Writer: Lucy Bell
Director: Stephanie Kempson
Reviewer: Chris Oldham
Addiction and recovery are just two of the themes up for discussion in Lucy Bell’s absorbing two-woman play, inspired by real-life accounts of parents using Bournemouth’s drug treatment services.
Hannah (Kathleen Fitzpatrick Milton) and Kirsty (Lara Simpson) are childhood friends whose lives begin to take very different paths when heroin sneaks in. Opening on a stage littered with toys, KFC wrappers and a clothes drier, the girls appear as children trying on their costumes for the school nativity play; before it’s straight into the delivery room as Hannah, aged 17, goes into labour. Soon it becomes clear that we’re moving – but never rushing – through the moments that shape them; through motherhood, drugs, violence, and beyond.
Lucy Bell’s tight script rarely veers off course. Laugh-out-loud lines sit unapologetically beside the frustration of witnessing these two young women trying to save each other, but never quite managing to be in the same place at the same time.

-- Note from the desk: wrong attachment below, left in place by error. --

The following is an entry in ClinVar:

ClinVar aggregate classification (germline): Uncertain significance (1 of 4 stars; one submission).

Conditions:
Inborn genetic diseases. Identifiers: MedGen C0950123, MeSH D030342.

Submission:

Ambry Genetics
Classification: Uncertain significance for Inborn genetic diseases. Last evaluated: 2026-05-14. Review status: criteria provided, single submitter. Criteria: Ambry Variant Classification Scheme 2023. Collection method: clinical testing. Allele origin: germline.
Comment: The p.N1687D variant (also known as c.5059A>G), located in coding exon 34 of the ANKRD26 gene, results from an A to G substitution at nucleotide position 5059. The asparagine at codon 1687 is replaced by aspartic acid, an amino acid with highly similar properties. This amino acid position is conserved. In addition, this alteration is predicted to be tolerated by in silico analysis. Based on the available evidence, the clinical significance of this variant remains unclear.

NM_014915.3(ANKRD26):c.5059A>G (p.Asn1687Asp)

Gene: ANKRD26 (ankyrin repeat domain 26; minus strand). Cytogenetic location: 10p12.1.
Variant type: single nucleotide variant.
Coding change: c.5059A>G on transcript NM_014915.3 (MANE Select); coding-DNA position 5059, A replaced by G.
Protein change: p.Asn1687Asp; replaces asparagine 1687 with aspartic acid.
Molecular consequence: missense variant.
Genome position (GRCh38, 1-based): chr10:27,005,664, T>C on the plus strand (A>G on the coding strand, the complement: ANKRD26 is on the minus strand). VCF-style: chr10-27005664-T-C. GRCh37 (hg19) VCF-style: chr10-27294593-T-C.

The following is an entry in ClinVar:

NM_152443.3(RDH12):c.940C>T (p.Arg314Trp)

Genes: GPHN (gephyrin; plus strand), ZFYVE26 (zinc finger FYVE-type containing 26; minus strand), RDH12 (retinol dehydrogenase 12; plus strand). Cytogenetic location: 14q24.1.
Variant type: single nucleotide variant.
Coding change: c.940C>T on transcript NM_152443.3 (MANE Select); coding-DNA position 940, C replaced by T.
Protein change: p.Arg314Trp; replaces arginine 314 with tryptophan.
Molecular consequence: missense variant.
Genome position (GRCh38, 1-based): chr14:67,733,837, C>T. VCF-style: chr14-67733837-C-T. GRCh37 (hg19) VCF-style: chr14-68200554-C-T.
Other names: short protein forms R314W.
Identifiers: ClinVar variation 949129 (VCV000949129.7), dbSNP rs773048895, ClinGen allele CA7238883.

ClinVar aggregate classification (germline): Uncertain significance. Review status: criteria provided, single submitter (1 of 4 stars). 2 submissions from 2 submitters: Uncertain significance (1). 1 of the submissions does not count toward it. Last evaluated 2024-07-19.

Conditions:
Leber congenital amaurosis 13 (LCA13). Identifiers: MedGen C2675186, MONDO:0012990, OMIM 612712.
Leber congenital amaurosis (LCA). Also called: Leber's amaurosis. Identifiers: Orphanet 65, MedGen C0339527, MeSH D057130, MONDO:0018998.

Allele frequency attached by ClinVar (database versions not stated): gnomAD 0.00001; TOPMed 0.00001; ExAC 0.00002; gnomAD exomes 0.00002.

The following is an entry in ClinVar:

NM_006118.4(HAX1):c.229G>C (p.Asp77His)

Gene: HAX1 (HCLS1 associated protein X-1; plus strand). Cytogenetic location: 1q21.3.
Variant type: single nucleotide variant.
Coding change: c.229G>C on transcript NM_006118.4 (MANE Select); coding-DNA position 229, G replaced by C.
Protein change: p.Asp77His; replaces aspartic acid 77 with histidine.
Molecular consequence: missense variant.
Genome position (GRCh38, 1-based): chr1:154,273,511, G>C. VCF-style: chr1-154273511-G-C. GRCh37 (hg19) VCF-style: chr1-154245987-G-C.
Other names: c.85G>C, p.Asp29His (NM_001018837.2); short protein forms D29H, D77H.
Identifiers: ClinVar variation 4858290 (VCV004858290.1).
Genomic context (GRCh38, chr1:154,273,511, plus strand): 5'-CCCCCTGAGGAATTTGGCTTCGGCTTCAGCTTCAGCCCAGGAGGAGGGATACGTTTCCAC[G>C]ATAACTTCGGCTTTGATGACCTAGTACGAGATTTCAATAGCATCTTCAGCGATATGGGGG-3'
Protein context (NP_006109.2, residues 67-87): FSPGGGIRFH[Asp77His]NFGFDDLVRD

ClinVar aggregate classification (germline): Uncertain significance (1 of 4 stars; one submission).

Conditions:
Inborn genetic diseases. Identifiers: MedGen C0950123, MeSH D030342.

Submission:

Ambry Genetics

The staging is inventive and original, using sometimes only the smallest of props to propel us into the next scene, the next situation, the next revelation. Music plays a strong part too. Hannah and Kirsty’s a cappella renditions of their favourite songs see them through moments of innocence, hope and, in one shocking scene where Hannah takes the next step down the road to addiction, darkness.
As Kirsty, Simpson brings an endearing combination of sass, humanity and, as things slowly start to go wrong, desperation. Meanwhile Fitzpatrick Milton isn’t afraid to layer Hannah with a selfishness that makes her difficult to root for. The two young actresses play naturally off one another, leaving us with a believable – and welcome – glimmer of hope.
Self-destructive tendencies often warrant explanation. We know more about Kirsty – we know about her dad, her dog, when and why things started to spiral out of control. But Hannah remains more of a mystery. With Hannah, we’re never really sure whose fault it all is.
But then maybe that’s the point.
Runs until 10th April 2015 | Photo: Kitty Wheeler Shaw